Thoughts of a Colorado mom writing to maintain sanity and intellectual activity in a house with three young children. All questions welcome, no topic safe.
Wednesday, November 7, 2018
A Representative Democracy
As promised, this blog entry contains good news. Last night, as election results poured in, election watchers detailed a number of epic firsts for our democracy (from NPR):
With women making up only 20 percent of Congress, there are many types of women — especially women of color — who have never been represented on Capitol Hill. The record-breaking wave of female candidates in 2018 comes with a list of firsts among those women. Here's a list of some of those firsts, which we will keep updating as results come in.
Youngest woman: Twenty-nine-year-old Democrat Alexandria Ocasio-Cortez became the youngest woman elected to Congress, in New York's 14th District.First Muslim women: Democrat Rashida Tlaib, in Michigan's 13th District, and Minnesota Democrat Ilhan Omar, from that state's 5th District, both became the first Muslim women elected to Congress tonight. Tlaib will also be the first Palestinian-American to serve in Congress.First Native American women: DemocratSharice Davids won the House seat from Kansas' 3rd District, unseating incumbent Republican Kevin Yoder, and Democrat Deb Haaland won the seat in an open race in New Mexico's 1st District. That makes both of them the first Native American women elected to Congress. Republican Yvette Herrell in New Mexico's 2nd District could become the third member of this group, but the Associated Press has not yet called her race.First black woman from Massachusetts: Democrat Ayanna Pressley became the first black woman elected to Congress from Massachusetts, in that state's 7th District. She unseated incumbent Democrat Mike Capuano in a surprise upset in September. First women House members from Iowa:Democrat Abby Finkenauer in Iowa's 1st District defeated Republican incumbent Rod Blum, and Democrat Cindy Axne in the state's 3rd District defeated Republican incumbent David Young to become the Hawkeye state's first two women elected to the House. Iowa elected its first woman to the Senate in 2014 — Republican Joni Ernst. First Latina Congress members from Texas: Democrat Veronica Escobar, in the state's 16th District, and Democrat Sylvia Garcia, in the state's 29th District, will be the first Latinas to represent the state in Congress, according to the Texas Tribune. First woman elected governor of Iowa: Republican incumbent Kim Reynolds became the first woman elected governor of Iowa. She served as lieutenant governor of the state from 2011 through 2017, then became governor when then-Gov. Terry Branstad was appointed ambassador to China for the Trump administration in 2017. (https://www.npr.org/2018/11/06/664951794/a-list-of-firsts-for-women-in-this-years-midterm-elections)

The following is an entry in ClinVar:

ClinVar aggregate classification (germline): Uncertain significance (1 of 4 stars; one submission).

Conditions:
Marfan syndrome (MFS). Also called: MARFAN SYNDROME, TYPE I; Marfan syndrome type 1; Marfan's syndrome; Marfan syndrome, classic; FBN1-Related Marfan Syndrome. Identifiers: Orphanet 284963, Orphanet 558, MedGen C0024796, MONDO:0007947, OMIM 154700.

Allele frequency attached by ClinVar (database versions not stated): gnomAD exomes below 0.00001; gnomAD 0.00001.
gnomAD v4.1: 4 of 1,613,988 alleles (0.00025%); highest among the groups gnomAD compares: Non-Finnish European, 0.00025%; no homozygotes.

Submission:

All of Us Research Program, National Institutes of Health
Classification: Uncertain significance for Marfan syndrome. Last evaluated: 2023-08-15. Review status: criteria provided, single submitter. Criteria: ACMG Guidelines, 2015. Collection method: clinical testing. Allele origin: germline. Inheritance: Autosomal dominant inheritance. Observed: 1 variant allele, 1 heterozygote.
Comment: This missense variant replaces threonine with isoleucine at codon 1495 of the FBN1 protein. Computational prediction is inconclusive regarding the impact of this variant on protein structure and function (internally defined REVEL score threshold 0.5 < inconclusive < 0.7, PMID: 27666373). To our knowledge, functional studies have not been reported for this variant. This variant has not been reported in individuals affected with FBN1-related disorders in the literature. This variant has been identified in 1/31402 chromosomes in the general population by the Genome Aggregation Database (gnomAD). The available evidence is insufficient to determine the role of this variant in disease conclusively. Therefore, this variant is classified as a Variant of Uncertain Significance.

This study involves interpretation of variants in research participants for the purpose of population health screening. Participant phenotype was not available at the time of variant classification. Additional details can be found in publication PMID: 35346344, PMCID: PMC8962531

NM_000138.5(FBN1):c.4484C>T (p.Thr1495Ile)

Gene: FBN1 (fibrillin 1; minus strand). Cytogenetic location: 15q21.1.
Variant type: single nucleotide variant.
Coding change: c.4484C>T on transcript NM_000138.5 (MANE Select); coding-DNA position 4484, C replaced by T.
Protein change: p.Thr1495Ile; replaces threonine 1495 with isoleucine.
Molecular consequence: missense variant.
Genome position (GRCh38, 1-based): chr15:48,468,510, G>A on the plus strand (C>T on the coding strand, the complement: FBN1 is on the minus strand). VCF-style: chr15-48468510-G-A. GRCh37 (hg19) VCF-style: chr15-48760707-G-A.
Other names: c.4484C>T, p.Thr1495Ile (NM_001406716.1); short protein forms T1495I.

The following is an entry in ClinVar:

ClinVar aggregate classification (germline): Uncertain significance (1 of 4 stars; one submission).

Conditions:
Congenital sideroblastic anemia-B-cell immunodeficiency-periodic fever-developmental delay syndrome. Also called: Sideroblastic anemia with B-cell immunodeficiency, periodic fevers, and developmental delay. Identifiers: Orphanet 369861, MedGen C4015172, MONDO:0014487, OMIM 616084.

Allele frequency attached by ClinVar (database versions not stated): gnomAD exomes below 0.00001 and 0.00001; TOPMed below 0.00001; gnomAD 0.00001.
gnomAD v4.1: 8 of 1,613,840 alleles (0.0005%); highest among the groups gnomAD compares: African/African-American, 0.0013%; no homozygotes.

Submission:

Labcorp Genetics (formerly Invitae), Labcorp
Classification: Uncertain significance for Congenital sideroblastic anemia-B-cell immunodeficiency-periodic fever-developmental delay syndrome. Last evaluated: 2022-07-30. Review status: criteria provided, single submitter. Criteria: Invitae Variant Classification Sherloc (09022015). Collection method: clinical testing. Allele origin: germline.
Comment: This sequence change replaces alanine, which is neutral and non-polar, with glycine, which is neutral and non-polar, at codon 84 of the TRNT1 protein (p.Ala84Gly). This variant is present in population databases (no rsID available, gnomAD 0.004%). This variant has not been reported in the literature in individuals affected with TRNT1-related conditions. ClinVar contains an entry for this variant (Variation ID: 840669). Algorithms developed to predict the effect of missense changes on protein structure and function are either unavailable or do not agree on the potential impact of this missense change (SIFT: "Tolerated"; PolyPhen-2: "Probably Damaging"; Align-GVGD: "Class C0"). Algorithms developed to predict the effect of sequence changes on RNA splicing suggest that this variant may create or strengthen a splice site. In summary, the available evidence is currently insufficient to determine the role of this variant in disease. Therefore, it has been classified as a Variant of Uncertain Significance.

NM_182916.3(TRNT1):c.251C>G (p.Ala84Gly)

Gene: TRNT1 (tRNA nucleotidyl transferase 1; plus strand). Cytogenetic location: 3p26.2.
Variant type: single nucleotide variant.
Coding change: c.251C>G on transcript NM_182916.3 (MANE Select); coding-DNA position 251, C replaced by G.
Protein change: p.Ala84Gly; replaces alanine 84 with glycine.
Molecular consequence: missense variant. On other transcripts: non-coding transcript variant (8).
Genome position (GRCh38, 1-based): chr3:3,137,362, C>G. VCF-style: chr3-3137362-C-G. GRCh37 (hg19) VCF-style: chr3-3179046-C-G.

Here in Colorado we elected the first openly gay governor in the United States with Jared Polis. Guam elected their first female governor. It's important to note the first lines from the NPR story - that there are many women (and men) who have never been represented by one of their own in Congress. This year's midterm election marked a number of historical firsts in the United States' ongoing experiment in representative democracy. I have great hope that we will see more action for the people, by the people who have been elected to represent us.